Have you ever walked down your hotel’s lobby and noticed a sign or poster that mentioned an accessible hotel room? Do you have any idea what is an accessible hotel room, and what makes it different from any other room in your hotel?
Accessible hotel rooms, in the most basic sense, are specially designed hotel rooms dedicated to catering to the needs and necessities of people with disabilities (PWD) or mobility issues. Unlike typical hotel rooms, accessible rooms are built with several features that allow a disabled person to navigate the room with ease. So exactly what is an accessible hotel room and how do you tell if your room is one or not? Let’s find out!
The Americans with Disabilities Act of 1990 (ADA)
Before we go any further, let’s have a brief history of what is an accessible hotel room. The Americans with Disabilities Act of 1990 or ADA was established and enacted to protect and support PWDs by setting a series of construction requirements for hotels to be safe and literally accessible for these people.
Some of the requirements included in the ADA Features and Inventory Requirements include having a bathtub with grab bars, roll-in showers, and a communication tool or trained personnel to help communicate better and with ease. According to the ADA regulations, hotels are required to have a specific number of accessible guests’ rooms based on the hotel size and have these rooms distributed across different hotel floors and room types. Regardless, we will discuss the requirements and safety features of accessible hotel rooms next.
Design Considerations of an Accessible Room
One of the main things that define what is an accessible hotel room is its design and layout of the room. It should follow what the law ordered to cater to the needs of PWD guests. Here are some features that accessible rooms have to set them apart from typical hotel guest bedrooms.
Having a simple layout for an accessible hotel room is only logical, considering that this is directed for blind or wheelchair user people. Accessible bedrooms maintain a minimal design and layout with less furniture and décor to make it easier to get around.
Unlike most hotel rooms with carpet flooring, accessible guest rooms have hardwood floors for wheelchairs to have better traction. Instead of pushing the wheelchair extra through the carpet’s heavy wool, hardwood floors allow the wheelchair to roll around the room effortlessly.
Adjacent or Connecting Room
Some accessible rooms have an adjacent or connecting room with easy access to the main bedroom to cater to people with disabilities who travel with an unrelated caregiver. Having an adjacent room offers privacy for both individuals without disregarding the PWD guest’s immediate needs.
One subtle change in the construction of accessible guest rooms is that it features waist-height plugs instead of those lined nearly by the floor for easier access. Accessible guest bedrooms often have their plugs integrated on the desk, on the nightstands, and in the lamp bases.
Specialized Toilet and Bath
The bathroom layout and design have one of the most significant changes as it is meant to cater to people who have difficulty navigating on their own. Unlike most hotel rooms, bathrooms for accessible guest bedrooms need to have a roll-in shower. A transfer bench, two shower heads, grab bars, low toiletry trays, towel racks, and some traction material such as textured concrete/tile or a bath mat should be present to ensure better traction avoid slipping.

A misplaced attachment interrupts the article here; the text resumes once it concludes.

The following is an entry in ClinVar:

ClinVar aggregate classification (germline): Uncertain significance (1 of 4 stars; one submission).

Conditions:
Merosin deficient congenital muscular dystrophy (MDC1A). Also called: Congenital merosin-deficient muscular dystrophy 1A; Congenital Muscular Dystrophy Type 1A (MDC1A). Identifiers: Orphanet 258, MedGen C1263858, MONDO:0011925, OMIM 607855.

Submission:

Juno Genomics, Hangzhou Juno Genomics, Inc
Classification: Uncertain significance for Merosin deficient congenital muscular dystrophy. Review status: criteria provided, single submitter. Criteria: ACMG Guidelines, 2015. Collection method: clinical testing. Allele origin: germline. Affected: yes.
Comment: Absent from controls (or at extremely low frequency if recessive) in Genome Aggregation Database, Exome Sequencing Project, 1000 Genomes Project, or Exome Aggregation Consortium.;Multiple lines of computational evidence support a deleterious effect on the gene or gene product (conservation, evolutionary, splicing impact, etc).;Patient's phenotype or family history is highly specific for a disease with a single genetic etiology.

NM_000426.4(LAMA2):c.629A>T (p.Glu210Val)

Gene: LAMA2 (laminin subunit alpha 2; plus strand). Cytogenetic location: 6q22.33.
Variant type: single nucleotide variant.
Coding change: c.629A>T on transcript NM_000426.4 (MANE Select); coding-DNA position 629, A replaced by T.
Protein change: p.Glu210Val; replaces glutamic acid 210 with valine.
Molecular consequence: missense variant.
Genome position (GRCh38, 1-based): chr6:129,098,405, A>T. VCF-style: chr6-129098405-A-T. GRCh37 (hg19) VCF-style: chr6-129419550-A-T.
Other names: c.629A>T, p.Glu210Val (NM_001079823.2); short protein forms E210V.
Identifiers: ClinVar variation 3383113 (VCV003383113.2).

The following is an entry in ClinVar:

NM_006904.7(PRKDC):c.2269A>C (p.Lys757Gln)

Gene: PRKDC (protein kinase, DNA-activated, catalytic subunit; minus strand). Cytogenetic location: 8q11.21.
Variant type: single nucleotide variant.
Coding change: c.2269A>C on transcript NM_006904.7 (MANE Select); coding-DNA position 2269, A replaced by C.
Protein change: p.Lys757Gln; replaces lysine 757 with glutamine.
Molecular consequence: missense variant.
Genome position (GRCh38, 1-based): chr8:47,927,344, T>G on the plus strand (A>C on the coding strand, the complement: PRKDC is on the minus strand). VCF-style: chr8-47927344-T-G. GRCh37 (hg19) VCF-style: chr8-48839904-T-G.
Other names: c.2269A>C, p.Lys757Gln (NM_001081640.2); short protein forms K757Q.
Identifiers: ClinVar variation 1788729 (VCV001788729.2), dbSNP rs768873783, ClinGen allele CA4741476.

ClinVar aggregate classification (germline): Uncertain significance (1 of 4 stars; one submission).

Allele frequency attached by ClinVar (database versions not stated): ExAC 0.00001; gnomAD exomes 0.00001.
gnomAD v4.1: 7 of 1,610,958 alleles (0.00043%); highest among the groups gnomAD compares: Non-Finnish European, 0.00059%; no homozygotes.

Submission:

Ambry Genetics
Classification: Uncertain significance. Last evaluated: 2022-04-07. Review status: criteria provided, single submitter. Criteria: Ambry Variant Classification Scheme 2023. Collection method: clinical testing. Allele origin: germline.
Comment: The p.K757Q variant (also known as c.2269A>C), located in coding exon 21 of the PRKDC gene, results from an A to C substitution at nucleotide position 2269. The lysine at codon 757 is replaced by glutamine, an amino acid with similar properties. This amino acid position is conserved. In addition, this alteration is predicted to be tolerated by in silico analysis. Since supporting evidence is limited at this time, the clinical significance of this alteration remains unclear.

Features of an Accessible Hotel Room
Aside from the design and layout changes, accessible rooms have several specific features, tools, and equipment installed in the room to ensure that the guest can navigate the room with minimal or no supervision.
Buzzer and Light Alert
This system is meant for deaf guests to know that someone is on the other side of the door. Instead of having a buzzer only, accessible guest rooms have lights inside that flashes when someone buzzes the door.
Automatic Door Option
One of the distresses PWDs on a wheelchair has to experience most of the time is having to deal with not-so-PWD-friendly doors. Examples are the internal non-fire doors, automatic ‘no door assists’, extremely heavy room doors, or electronic locks that times out a little too fast. As a solution for this problem, accessible guest bedrooms feature automatic door options that take care of the whole ordeal for them.
What are Requests for Reasonable Accommodations?
Aside from the general ADA requirements to change the design, layout, and features of an accessible guest bedroom, hotels are also required to fulfill guests’ requests for reasonable accommodations as long as it does not place an undue burden or extra cost for the hotel business. Here are some reasonable requests that guests usually ask:
- Guests ask to remove the bed frame or box spring to lower the bed to a more acceptable height.
- Some request to remove additional furniture from the room (like chairs or tables) that may impede the wheelchair user’s access.
- Some guests request to provide an extension cord to allow for greater access to electricity.
- Others also request to relocate a telephone or other equipment to a more accessible position.
Knowing what is an accessible hotel room and why it’s created is something that all of us should know. If you are a guest with a disability or a wheelchair user, this piece of information will be of great help for you. We can also use this knowledge to help people. Find out more about hotel rooms.